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Alas, Poor Yorick! The Y: The Last Man Adaptation Somehow Survives

By Rob Payne | Trade News | March 16, 2012 | Comments ()

By Rob Payne | Trade News | March 16, 2012 |


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Back around the the beginning of January, I planned on writing an SRL that listed 10 projects I hoped I could report on in the new year. I thought it was a pretty decent list full of books, comics, video games, and plays that might make halfway decent movies or television series. But I never had took the time to actually do the write-ups for each entry and, like entering the "friend zone" with somebody you're attracted to, eventually too much time had passed. Legend of Zelda was one of the ideas, and King Lear as a space opera starring David Bowie as the title character, with Tilda Swinton and Cate Blanchett as Regan and Goneril, and Mila Jovovich as an ass kicking Cordelia. So, things that are likely to never happen.

Or, so I thought.

Another pitch I would have described was a TV adaptation of the Brian K. Vaughan and Pia Guerrera comic book, Y: The Last Man, which was just announced has having writers hired by New Line Cinema to translate to the big screen. At one point in time, Disturbia and Eagle Eye director D.J. Caruso was trying to make a trilogy of films with Shia LaBeouf in the lead role of Yorick Brown, the apparent last man on Earth in a world now dominated solely by women. The new scribes, Matthew Federman and Stephen Scaia, having written for "Human Target," "Jericho," and "Warehouse 13" have a fairly decent pedigree, but as SlashFilm points out, Caruso left the project because he refused to make a single picture instead of a complete trilogy.

That makes it pretty easy to infer that this new take also won't likely be the Lord of the Rings of the post-apocalypse genre. While I appreciated Caruso's love of, and dedication to, the source material, I don't think movies are the right way to go with adapting this subject matter. Besides that, the graphic novel needs television's season-long arcs for room to breathe and contemplate. The concept that the main character is, literally, the very last male on the planet takes more than a half-hour first act of exposition to really explore all the ramifications. We're not talking about the last known human male, but the last known male primate. Well, Yorick and his pet monkey, Ampersand. That said, a single movie that hits the comic's major plot points, and reaches the unexpected but curiously satisfying ending, would be infinitely preferable to one chapter of three.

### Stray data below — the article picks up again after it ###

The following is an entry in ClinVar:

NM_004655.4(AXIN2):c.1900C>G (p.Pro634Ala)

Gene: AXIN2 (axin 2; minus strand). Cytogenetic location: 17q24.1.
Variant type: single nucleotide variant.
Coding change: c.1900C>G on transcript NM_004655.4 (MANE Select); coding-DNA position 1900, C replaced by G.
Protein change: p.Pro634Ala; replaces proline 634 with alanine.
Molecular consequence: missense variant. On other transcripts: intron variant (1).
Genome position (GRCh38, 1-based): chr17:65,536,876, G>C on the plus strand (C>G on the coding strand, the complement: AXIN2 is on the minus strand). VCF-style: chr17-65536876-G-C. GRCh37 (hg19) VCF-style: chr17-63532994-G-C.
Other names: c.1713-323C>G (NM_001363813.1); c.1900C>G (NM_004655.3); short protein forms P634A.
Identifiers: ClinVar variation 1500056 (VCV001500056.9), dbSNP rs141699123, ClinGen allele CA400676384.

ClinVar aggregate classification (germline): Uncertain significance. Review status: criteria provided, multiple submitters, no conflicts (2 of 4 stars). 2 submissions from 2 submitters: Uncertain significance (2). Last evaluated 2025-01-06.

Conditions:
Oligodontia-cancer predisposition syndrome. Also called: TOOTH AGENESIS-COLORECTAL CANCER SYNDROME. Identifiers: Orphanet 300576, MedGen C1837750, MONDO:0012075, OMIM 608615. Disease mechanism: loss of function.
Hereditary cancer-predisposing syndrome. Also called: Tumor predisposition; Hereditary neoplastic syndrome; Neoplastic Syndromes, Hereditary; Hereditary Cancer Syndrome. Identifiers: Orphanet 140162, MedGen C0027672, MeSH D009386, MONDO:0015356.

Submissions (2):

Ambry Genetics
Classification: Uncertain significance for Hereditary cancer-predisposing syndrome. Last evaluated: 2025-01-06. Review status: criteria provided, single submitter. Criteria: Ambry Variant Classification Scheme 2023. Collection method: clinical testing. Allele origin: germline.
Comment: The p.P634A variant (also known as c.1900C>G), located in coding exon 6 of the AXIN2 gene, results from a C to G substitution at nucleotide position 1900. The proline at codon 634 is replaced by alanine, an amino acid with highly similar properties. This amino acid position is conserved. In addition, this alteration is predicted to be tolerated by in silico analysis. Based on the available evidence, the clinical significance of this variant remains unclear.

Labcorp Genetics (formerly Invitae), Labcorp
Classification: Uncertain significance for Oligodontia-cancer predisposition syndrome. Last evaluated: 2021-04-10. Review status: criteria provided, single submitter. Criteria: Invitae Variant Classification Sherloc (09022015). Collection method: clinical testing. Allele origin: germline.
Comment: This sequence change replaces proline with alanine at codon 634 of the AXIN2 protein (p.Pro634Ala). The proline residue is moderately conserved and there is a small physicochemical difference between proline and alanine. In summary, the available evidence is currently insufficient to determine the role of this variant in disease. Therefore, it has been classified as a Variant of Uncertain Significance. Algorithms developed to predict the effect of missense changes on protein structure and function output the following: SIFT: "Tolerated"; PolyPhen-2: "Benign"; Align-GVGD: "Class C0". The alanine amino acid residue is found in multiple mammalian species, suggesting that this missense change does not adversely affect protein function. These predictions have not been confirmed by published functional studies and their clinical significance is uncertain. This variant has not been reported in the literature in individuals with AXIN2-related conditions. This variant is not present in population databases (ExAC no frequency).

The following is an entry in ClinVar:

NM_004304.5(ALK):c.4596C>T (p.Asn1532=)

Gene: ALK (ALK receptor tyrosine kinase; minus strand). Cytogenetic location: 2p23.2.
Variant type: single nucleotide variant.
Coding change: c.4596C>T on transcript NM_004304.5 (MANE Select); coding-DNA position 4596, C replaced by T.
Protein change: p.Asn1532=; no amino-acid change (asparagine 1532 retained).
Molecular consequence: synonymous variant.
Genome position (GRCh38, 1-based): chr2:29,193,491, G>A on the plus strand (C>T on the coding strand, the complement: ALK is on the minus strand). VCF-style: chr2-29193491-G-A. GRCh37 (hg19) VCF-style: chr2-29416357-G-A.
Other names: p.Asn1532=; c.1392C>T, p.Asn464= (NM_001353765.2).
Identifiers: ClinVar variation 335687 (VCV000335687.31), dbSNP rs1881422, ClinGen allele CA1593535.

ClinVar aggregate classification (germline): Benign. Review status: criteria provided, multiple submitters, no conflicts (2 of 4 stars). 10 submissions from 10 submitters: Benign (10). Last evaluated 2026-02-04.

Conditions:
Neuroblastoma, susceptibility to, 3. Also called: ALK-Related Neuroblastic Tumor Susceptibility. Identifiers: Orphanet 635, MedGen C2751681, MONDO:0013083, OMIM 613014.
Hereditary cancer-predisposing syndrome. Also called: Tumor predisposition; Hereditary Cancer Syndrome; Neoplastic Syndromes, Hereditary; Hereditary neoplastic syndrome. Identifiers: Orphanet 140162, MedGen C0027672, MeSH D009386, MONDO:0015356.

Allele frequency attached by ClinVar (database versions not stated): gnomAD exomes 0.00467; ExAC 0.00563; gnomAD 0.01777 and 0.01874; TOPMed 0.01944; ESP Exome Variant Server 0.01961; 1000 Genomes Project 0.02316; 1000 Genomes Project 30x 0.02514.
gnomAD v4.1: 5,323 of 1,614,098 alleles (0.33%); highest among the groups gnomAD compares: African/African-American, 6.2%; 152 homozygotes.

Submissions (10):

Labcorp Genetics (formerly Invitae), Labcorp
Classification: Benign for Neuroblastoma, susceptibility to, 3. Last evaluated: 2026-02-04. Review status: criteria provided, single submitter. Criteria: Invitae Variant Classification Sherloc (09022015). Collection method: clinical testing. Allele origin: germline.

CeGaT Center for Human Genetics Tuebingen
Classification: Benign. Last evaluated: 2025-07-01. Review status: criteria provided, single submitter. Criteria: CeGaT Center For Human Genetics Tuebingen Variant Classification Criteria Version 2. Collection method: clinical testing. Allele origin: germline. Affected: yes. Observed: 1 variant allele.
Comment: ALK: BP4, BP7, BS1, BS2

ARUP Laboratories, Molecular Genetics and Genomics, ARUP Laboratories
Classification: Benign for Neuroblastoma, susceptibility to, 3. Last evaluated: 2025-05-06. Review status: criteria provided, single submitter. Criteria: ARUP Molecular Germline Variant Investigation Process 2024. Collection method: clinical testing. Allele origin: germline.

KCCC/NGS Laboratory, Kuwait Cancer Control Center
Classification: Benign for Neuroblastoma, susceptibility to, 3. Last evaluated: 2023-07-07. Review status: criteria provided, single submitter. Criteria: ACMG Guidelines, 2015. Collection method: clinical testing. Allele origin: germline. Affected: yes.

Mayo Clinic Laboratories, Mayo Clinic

I still think a "Y:The Last Man" TV serial would be preferable to a single film, especially since Brian K. Vaughan also wrote for the best seasons of "LOST", 3-5 if you're keeping score. If he were to follow the lead of Robert Kirkman as comic creator-turned-executive producer on "The Walking Dead" for AMC, he might be able to craft one of the most compelling shows in the history of the medium. But I'll settle for one movie if it's done with a modicum level of competency if that's the way it has to be. Like, nothing less than the quality of Frank Darabont's The Mist.

But I'll settle for nothing less than a four hour sci-fi epic version of King Lear, like Kenneth Branagh's Hamlet. In space. You can't tell me that's not a great idea. I even mocked up a one-sheet:
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If anybody out there knows Mr. Jones, have his people call my people.


Rob Payne also writes the comic The Unstoppable Force, tweets on the Twitter @RobOfWar, and his ware can be purchased here (if you're into that sort of thing). For Legend of Zelda, he might actually prefer a modestly budgeted feature length version of Legend of Neil.


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